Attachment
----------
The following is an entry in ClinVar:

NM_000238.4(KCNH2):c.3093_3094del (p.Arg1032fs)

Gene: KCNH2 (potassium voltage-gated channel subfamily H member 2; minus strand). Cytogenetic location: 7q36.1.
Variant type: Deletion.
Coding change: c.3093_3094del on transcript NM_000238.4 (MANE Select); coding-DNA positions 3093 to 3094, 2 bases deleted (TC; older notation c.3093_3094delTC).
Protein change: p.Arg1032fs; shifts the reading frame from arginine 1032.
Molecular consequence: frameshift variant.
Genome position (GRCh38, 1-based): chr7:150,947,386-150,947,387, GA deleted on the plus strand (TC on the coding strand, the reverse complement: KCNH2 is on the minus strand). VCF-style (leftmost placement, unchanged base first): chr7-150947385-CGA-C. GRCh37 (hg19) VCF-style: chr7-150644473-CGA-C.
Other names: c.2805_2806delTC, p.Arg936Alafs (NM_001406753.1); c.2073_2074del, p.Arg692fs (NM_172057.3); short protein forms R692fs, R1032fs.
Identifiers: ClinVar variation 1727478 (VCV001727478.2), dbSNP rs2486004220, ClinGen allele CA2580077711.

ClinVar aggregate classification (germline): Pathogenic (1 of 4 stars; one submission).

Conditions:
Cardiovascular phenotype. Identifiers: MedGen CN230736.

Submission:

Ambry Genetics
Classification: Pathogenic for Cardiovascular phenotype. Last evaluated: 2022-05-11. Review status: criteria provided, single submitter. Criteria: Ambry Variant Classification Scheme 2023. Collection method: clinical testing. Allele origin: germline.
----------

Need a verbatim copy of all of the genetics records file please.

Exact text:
The following is an entry in ClinVar:

NM_000238.4(KCNH2):c.3093_3094del (p.Arg1032fs)

Gene: KCNH2 (potassium voltage-gated channel subfamily H member 2; minus strand). Cytogenetic location: 7q36.1.
Variant type: Deletion.
Coding change: c.3093_3094del on transcript NM_000238.4 (MANE Select); coding-DNA positions 3093 to 3094, 2 bases deleted (TC; older notation c.3093_3094delTC).
Protein change: p.Arg1032fs; shifts the reading frame from arginine 1032.
Molecular consequence: frameshift variant.
Genome position (GRCh38, 1-based): chr7:150,947,386-150,947,387, GA deleted on the plus strand (TC on the coding strand, the reverse complement: KCNH2 is on the minus strand). VCF-style (leftmost placement, unchanged base first): chr7-150947385-CGA-C. GRCh37 (hg19) VCF-style: chr7-150644473-CGA-C.
Other names: c.2805_2806delTC, p.Arg936Alafs (NM_001406753.1); c.2073_2074del, p.Arg692fs (NM_172057.3); short protein forms R692fs, R1032fs.
Identifiers: ClinVar variation 1727478 (VCV001727478.2), dbSNP rs2486004220, ClinGen allele CA2580077711.

ClinVar aggregate classification (germline): Pathogenic (1 of 4 stars; one submission).

Conditions:
Cardiovascular phenotype. Identifiers: MedGen CN230736.

Submission:

Ambry Genetics
Classification: Pathogenic for Cardiovascular phenotype. Last evaluated: 2022-05-11. Review status: criteria provided, single submitter. Criteria: Ambry Variant Classification Scheme 2023. Collection method: clinical testing. Allele origin: germline.